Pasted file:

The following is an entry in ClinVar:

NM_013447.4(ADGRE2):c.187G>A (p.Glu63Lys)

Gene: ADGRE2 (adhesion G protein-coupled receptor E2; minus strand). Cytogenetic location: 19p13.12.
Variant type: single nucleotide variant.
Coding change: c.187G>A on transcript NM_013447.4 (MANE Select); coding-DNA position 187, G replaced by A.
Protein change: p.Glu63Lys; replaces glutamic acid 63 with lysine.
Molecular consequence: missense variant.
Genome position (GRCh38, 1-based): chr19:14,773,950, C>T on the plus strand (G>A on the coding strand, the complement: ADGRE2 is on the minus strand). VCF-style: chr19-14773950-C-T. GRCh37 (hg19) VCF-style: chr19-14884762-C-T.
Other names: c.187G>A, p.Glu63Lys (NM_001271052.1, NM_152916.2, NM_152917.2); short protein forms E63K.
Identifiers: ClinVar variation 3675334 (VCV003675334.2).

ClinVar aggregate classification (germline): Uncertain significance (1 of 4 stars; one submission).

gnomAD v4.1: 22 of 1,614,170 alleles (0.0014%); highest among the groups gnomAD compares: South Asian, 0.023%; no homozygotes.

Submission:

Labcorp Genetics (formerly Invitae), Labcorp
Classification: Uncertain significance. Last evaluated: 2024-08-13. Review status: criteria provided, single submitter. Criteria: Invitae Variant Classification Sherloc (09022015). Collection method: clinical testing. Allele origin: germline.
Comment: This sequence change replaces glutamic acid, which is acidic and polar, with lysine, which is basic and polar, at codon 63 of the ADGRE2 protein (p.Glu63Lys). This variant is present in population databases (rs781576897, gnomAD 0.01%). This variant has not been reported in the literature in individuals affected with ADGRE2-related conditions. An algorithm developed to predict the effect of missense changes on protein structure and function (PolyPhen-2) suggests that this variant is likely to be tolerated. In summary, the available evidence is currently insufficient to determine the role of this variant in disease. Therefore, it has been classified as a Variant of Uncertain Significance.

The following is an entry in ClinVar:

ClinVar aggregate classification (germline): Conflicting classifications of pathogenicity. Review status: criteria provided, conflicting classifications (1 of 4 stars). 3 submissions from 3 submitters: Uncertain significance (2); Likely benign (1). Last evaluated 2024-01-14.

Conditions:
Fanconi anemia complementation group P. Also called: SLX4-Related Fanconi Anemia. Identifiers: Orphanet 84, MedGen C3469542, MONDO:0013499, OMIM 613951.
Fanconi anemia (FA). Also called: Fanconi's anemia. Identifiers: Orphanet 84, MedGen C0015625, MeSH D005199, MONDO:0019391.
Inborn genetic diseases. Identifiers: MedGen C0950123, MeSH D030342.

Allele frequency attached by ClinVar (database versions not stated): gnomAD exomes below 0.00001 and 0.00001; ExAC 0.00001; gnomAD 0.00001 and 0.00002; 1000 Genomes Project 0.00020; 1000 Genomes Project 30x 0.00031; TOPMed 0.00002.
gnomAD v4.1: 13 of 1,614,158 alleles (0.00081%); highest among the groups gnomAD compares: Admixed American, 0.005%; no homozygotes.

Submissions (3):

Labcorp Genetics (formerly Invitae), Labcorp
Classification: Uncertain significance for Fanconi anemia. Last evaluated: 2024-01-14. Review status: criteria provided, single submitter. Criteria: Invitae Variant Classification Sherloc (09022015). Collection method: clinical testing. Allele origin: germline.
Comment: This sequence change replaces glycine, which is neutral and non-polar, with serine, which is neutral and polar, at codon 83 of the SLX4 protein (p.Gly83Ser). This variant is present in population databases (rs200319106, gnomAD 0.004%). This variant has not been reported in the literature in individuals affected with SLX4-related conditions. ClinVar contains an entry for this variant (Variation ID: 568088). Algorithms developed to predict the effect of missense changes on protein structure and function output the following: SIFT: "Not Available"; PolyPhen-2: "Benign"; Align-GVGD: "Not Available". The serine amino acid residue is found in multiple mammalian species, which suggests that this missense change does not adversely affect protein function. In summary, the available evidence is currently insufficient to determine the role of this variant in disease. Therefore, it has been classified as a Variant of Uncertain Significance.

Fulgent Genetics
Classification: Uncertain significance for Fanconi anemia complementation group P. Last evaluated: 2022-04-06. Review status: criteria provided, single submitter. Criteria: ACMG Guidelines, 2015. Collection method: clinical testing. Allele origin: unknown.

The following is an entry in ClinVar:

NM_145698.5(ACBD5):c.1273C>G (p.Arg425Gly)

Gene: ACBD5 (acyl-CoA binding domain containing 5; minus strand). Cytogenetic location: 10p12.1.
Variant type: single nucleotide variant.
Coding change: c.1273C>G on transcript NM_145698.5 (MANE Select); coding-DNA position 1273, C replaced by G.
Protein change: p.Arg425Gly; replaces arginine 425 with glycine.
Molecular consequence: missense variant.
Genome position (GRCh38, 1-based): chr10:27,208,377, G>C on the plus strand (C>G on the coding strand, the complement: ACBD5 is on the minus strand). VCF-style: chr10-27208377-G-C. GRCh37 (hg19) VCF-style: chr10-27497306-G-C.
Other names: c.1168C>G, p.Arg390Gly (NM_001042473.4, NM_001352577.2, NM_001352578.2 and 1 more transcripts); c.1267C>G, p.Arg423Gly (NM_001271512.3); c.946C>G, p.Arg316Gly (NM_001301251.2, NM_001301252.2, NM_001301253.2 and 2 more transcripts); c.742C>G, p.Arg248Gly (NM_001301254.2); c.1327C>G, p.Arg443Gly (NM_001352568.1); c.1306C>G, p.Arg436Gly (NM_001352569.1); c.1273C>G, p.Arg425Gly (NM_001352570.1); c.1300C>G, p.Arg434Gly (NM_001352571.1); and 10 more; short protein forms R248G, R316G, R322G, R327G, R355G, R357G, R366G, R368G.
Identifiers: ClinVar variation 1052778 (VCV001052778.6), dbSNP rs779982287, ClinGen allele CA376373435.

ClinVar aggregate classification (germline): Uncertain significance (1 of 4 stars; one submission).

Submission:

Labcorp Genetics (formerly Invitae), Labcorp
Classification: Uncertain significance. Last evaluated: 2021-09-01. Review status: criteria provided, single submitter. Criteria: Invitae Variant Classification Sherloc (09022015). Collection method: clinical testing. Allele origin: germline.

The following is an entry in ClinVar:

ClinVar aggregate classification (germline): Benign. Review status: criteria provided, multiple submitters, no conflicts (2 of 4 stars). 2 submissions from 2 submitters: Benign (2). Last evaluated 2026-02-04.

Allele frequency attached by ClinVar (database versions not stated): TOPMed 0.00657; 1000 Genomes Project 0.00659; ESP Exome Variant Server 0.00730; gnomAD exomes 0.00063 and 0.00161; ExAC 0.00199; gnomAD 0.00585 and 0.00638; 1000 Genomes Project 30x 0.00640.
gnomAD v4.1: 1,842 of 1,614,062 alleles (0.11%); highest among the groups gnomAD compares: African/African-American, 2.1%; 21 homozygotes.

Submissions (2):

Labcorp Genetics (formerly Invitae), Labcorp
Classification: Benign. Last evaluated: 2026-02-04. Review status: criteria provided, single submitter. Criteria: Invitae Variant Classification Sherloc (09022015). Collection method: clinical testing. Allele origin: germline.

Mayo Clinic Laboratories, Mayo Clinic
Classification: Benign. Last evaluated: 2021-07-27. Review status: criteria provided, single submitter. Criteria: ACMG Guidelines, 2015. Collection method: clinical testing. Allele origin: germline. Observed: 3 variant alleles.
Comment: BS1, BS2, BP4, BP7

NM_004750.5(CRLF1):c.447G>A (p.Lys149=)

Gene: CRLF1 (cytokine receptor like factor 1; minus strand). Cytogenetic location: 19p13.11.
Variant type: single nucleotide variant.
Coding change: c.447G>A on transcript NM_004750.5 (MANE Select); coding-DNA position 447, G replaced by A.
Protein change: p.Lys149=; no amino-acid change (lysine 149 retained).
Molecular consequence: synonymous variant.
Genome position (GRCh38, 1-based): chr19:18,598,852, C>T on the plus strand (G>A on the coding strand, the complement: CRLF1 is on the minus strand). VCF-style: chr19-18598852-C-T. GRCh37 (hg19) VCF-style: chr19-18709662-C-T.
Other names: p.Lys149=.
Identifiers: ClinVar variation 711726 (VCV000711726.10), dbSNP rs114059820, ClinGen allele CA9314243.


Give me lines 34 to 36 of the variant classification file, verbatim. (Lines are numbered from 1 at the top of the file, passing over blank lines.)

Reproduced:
Variant type: single nucleotide variant.
Coding change: c.1273C>G on transcript NM_145698.5 (MANE Select); coding-DNA position 1273, C replaced by G.
Protein change: p.Arg425Gly; replaces arginine 425 with glycine.